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Stephen Push
Member (Idle past 1271 days)
Posts: 140
From: Virginia, USA
Joined: 10-08-2010


Message 74 of 153 (590248)
11-07-2010 3:24 AM
Reply to: Message 70 by Catholic Scientist
11-06-2010 2:54 PM


Re: Animal Cognition & Consciousness
Catholic Scientist writes:

How'd they show that?

Video shows that they do:

While we can't rule out the possibility that the particular crow in the video learned to use cars as nutcrackers, anecdotal evidence can be misleading. In the study, reasearchers did 231 paired observations of crows with and without cars approaching. The crows were no more likely to drop walnuts on the road if cars were approaching than if cars were not approaching.

Dude, crows are smart. Like way smart. Check out this one make a hook:

Yes, tool use in crows is well documented.

Well, they're not unconscious (unless they're sleeping).

A better word for what I think you're talking about would be sentient, no?

Definitions are part of the problem. Researchers in this field often have different definitions of what they mean by consciousness. We don't even understand consciousness in humans, so it's probably not possible at this stage to understand it in animals.

Even sentience is a problem. I can make a good case that mammals are sentient. But what about fish? Or crustaceans? There are serious researchers who claim all of these animals can feel pain. These claims seem plausible, but I don't see the objective tests.

When I was a kid, my friend's mom brought home their little white curly dog after it had just gotten totally shaved for the summer. I sware, that dog was embarrassed. I had never seen it hide and whine under the couch like, ever. Eventually it would come out, and then we'd point and laugh at it (it really was incredibly funny looking), and then it'd run and hide and whine some more.

Maybe your friend's dog was embarassed; or maybe it was reacting to your behavior. For example, many dog owners believe their dogs display a guilty look after misbehaving. But a study shows that the so-called "guilty look" is a reaction to the behavior of the owner when the owner believes the dog has misbehaved.

Animals? Only humans have theories.

"Theory of mind" refers to the ability to recognize that individuals other than oneself have beliefs and desires. Humans have this ability. Some researchers claim that some other species have this ability, too. But the interpretation of this research is ambiguous, since the observed behaviors may have other explanations, such as prior trial-and-error learning.


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Stephen Push
Member (Idle past 1271 days)
Posts: 140
From: Virginia, USA
Joined: 10-08-2010


Message 75 of 153 (590249)
11-07-2010 3:37 AM
Reply to: Message 73 by Dr Adequate
11-07-2010 3:16 AM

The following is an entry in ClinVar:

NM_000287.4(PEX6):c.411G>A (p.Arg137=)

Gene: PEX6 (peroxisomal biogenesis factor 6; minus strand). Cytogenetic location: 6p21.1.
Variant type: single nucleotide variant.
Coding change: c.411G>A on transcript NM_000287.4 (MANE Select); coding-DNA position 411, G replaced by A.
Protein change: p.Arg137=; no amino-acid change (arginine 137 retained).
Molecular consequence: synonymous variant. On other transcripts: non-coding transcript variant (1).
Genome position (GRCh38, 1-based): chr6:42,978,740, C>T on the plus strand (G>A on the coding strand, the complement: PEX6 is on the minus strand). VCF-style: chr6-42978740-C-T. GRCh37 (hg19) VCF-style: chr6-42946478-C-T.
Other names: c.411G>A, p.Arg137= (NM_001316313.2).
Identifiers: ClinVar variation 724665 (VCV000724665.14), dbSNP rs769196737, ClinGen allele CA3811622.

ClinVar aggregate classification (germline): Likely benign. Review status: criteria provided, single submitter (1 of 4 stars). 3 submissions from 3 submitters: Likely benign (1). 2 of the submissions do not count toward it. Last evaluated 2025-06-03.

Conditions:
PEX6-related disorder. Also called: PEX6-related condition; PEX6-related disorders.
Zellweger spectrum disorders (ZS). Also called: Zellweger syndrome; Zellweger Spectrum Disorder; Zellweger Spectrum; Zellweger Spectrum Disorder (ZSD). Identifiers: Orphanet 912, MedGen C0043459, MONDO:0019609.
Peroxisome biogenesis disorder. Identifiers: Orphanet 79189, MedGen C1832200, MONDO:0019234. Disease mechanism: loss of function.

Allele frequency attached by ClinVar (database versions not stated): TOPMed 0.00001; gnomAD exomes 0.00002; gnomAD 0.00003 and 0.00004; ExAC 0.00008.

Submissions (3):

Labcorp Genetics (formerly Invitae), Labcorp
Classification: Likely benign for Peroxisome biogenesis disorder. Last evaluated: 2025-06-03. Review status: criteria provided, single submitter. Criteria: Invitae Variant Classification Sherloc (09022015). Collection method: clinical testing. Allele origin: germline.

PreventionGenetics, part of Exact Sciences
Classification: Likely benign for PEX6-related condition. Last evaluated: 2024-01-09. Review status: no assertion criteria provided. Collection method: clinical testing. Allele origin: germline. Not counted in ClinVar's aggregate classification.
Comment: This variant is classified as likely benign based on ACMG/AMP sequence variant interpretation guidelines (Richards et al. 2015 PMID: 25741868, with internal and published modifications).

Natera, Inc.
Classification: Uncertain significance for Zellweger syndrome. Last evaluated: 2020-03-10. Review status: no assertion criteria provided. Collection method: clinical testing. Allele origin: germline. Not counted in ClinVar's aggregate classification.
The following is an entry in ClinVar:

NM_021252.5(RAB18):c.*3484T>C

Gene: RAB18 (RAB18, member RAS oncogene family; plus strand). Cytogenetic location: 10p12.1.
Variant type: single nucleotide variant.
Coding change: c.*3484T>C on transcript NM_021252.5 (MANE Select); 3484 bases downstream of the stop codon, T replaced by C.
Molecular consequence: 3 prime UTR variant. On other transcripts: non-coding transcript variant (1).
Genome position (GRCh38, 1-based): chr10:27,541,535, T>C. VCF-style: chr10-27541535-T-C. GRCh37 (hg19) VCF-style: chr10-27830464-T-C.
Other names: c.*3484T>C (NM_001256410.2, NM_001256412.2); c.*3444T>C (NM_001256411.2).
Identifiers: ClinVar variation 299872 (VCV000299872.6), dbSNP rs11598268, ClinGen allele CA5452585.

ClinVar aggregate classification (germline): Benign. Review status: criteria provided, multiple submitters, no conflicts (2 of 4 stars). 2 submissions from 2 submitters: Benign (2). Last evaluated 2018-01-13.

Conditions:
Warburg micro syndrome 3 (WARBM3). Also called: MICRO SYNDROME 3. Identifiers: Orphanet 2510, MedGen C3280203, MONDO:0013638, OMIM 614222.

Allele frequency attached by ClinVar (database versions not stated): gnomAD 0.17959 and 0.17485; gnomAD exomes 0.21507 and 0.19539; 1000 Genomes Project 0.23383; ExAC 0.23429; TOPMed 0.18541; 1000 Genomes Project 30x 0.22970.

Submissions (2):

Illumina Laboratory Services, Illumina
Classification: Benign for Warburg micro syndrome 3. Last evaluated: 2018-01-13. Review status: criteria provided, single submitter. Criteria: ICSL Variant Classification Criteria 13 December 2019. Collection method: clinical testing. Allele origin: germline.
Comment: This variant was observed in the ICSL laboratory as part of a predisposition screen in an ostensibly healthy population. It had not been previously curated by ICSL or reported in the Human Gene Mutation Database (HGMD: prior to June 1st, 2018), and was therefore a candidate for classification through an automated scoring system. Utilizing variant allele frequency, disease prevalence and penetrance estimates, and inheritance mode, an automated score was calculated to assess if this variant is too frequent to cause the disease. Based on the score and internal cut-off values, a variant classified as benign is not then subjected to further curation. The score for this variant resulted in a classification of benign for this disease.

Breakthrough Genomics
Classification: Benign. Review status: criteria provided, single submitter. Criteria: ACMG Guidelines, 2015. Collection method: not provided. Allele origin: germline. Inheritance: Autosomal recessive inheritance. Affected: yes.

Re: Animal Cognition & Consciousness
Dr Adequate writes:

These are all excellent questions which I shall answer the moment I figure out how to read the mind of a crow.

What about Gallup's mirror test? Don't you think that demonstrates self-awareness in chimpanzees, dolphins, and the other species that have passed the test?

Edited by Stephen Push, : No reason given.


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Replies to this message:
 Message 76 by Dr Adequate, posted 11-07-2010 4:45 AM Stephen Push has responded
 Message 77 by frako, posted 11-07-2010 5:07 AM Stephen Push has responded

Stephen Push
Member (Idle past 1271 days)
Posts: 140
From: Virginia, USA
Joined: 10-08-2010


Message 79 of 153 (590264)
11-07-2010 9:14 AM
Reply to: Message 76 by Dr Adequate
11-07-2010 4:45 AM


Re: Animal Cognition & Consciousness
Dr Adequate writes:

The same reason I suppose that you are conscious. I might be wrong.

Thanks. I'd hate to think I failed the Turing test.

Because of your answer, I conclude that you have a theory of mind. But I might be wrong, too.


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Stephen Push
Member (Idle past 1271 days)
Posts: 140
From: Virginia, USA
Joined: 10-08-2010


Message 80 of 153 (590266)
11-07-2010 9:31 AM
Reply to: Message 77 by frako
11-07-2010 5:07 AM


Re: Animal Cognition & Consciousness
frako writes:

I think that test only demonstrates witch animals have the capacety to realise that the animal they see is only a reflection i doubt it has much to do whit self-awareness and more whit their cognitive functions that descypher their optical imput.

It demonstrates that the animal knows it is seeing a refection of itself. In chimpanzees, for instance, the chimp will touch its own forehead when it sees a dab of paint on the forehead in the reflection.


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Stephen Push
Member (Idle past 1271 days)
Posts: 140
From: Virginia, USA
Joined: 10-08-2010


Message 81 of 153 (590267)
11-07-2010 9:45 AM
Reply to: Message 78 by ProtoTypical
11-07-2010 8:24 AM


Re: Ophiocordyceps
Dogmafood writes:

What is the prevailing theory about how this fungus evolved the characteristic of controlling it's hosts behaviour in such a specific manner?

From a blog called Neurophilosophy:

When the fungus is ready to sporulate, the mycelia grow into the antís brain. The fungus then produces chemicals which act on the hostís brain and alter its perception of pheromones. This causes the ant to climb a plant and, upon reaching the top, to clamp its mandibles around a leaf or leaf stem, thus securing it firmly to what will be its final resting place.

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Stephen Push
Member (Idle past 1271 days)
Posts: 140
From: Virginia, USA
Joined: 10-08-2010


Message 82 of 153 (590268)
11-07-2010 10:03 AM
Reply to: Message 78 by ProtoTypical
11-07-2010 8:24 AM


Amygdala & Fear
Dogmafood writes:

Another question is how does genetic memory or instinct occur? Why am I instinctively afraid of spiders and snakes and heights? I see how being afraid of dangerous things is helpful but how do my genes remember that from previous encounters in other generations?

Visual images of snakes and spiders stimulate a brain network centered on the amygdala, which in turn triggers the fear response. Conscious processing (e.g., you realize its a rubber snake, not a real snake) can halt this porcess.

Some fears are learned. But our brains appear to be hardwired to recognize images of snakes and spiders.